The Importance Of Self-Love & 5 Ways To Cultivate It
What would your life be like if you loved yourself unconditionally? Take a moment to think about it.
Would you live in accordance with your values? Would you feel totally comfortable in your mind and body? Would you hold compassion for yourself when you made mistakes? Would you believe, undoubtedly, that you are a good person?
Would you rely on others to validate and accept you? Would you overextend yourself to please others, or would you honour your needs and politely decline? Would you feel confident in accepting a request, knowing that you would be helping others solely out of love for them? Would you feel good about yourself, either way, no matter what you chose?
Self-love is the amalgamation of all the things we have talked about in the past few weeks: self-forgiveness, self-acceptance, self-worth, & self-care. By practicing all of these regularly, we can develop a sense that we are undoubtedly deserving of unconditional love for ourselves. It means that we can move beyond shame, accept our whole selves, meet our own needs, and love ourselves for who we are, as we are.
How we practice self-love will be different for each person and each context. For some, it might mean making an effort to be more social and get out of the house for our health. For others, it might mean enforcing stronger boundaries in order to have much-needed alone time to rest and recover. One person's practice of self-love might be entirely different than another's.
Self-love is also the practice of not feeling guilty for meeting our own needs, because we know that we are deserving of having our needs met. We can feel sure of ourselves and feel empowered to make decisions in our own best interest. When we stop depending on others for love and know we can give it to ourselves, we can actually free ourselves to do things for others out of love (instead of the expectation of receiving it).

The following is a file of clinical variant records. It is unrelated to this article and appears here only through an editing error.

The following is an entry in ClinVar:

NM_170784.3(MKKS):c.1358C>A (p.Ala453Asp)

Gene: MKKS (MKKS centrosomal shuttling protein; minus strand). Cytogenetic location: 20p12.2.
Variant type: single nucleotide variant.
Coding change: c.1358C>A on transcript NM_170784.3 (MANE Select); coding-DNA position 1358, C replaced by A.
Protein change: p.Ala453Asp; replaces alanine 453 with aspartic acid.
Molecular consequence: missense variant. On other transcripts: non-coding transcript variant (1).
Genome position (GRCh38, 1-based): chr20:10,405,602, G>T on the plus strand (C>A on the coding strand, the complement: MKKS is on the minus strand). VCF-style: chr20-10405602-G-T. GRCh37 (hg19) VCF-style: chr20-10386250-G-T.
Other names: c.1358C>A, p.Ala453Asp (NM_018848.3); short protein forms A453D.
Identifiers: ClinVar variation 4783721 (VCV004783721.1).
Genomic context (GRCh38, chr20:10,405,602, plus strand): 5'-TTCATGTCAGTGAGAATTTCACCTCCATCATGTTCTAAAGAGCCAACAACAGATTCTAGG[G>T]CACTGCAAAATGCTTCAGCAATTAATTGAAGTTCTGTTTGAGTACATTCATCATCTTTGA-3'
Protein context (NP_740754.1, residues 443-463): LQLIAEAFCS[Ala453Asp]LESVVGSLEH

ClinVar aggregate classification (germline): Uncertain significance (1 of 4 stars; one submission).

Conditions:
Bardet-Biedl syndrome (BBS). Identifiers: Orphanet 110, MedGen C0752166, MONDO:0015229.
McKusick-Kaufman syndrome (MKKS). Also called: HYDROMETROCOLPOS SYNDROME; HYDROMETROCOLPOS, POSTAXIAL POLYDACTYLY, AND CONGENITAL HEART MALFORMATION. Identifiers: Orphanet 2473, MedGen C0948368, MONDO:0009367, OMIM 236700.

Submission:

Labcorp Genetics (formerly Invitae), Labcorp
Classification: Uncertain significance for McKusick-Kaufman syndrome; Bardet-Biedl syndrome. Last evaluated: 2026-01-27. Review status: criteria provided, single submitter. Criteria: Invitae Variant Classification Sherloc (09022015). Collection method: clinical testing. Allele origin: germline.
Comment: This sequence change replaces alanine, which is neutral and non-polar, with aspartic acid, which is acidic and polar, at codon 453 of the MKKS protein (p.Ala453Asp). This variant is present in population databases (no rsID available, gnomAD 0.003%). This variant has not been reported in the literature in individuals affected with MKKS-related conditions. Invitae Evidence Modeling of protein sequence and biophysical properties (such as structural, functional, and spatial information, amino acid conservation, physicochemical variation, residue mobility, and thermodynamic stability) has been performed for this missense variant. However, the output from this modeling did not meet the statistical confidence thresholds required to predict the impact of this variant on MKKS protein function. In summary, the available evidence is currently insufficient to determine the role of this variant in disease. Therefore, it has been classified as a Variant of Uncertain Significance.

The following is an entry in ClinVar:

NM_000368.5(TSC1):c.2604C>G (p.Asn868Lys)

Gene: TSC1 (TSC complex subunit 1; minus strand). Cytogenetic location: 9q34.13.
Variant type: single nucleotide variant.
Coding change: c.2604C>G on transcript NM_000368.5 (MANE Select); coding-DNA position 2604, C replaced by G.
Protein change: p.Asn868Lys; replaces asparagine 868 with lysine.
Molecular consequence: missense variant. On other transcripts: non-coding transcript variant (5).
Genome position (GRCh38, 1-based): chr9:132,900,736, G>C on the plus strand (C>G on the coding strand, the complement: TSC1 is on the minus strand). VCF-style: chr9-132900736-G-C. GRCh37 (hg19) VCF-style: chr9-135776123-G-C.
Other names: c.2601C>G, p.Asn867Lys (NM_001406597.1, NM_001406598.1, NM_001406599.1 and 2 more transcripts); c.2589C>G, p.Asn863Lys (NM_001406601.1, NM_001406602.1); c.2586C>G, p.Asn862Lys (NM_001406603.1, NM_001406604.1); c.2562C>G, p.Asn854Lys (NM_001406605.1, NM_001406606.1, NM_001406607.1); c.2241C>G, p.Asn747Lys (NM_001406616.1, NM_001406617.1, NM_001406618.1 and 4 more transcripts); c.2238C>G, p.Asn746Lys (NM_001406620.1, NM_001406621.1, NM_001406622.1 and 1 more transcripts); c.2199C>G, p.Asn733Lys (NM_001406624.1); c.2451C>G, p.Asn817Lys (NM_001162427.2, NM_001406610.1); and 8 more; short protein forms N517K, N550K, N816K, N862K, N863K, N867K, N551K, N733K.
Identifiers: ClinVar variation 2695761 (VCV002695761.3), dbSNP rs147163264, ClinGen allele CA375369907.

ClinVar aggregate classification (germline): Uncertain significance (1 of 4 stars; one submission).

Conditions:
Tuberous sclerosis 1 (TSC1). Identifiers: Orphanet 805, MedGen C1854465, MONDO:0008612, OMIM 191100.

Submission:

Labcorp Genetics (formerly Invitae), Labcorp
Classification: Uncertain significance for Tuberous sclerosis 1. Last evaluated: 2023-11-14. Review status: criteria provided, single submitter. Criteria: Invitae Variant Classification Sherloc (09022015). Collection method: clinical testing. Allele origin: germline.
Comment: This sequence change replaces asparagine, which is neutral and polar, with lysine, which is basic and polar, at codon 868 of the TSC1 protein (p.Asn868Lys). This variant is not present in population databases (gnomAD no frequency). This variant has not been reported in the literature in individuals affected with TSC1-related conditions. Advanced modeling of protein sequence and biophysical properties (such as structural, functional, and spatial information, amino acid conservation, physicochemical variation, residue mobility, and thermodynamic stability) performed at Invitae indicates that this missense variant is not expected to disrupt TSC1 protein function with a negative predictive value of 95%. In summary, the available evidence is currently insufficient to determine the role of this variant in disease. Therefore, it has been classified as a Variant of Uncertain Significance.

Coming to a place of self-love is not an easy process. We might have to cycle through practicing self-forgiveness, self-acceptance, self-worth, and self-care at various times, repeatedly, in order to move towards a strong sense of self-love. We might find ourselves in a place of self-love, only to doubt ourselves and build ourselves back up again. It is hard work to truly love ourselves, especially in a world that preys on our insecurities.
Here are a few ways that we can practice self-love:
Introspection is the practice of tuning into our internal thought pattern and being curious about what is happening "on the inside". Yoga and meditation are great ways to practice this.
Prioritize Needs Over Wants
Our wants are always short-sighted and empty; our needs are what really fill us up over the long term. Asking "what do I really need right now to support my overall physical/mental/emotional health?" versus, "what do I want to do to feel better right now" can help is to make choices in our best interest.
Challenging Limiting Beliefs
Try to make a habit of challenging your inner critic. The first step is noticing when thoughts of self-doubt creep in and being curious about them. The next step is to challenge if this thought (which is usually rooted in fear) is helpful or harmful to you. Usually, your inner critic wants to keep you feeling small and safe - but it also limits you from experiencing new things and growing as a person.
Talking kindly and lovingly to ourselves doesn't necessarily equate with "positive thinking". Like a parent caring for a child, sometimes love means honesty and difficult conversations. We can ask ourselves why we behaved in a certain way, offer understanding as to why we acted that way, think of alternatives for next time this situation arises, and promise ourselves to do better next time.
For example "I know you were triggered by what your friend said to you because of your own past experiences. But our friend did not deserve the angry reaction that happened, and you felt guilty about it after, too. Next time, let's take a moment to pause and collect ourselves before we react. It's okay to feel angry, but it isn't okay to take our anger out on those who don't deserve it."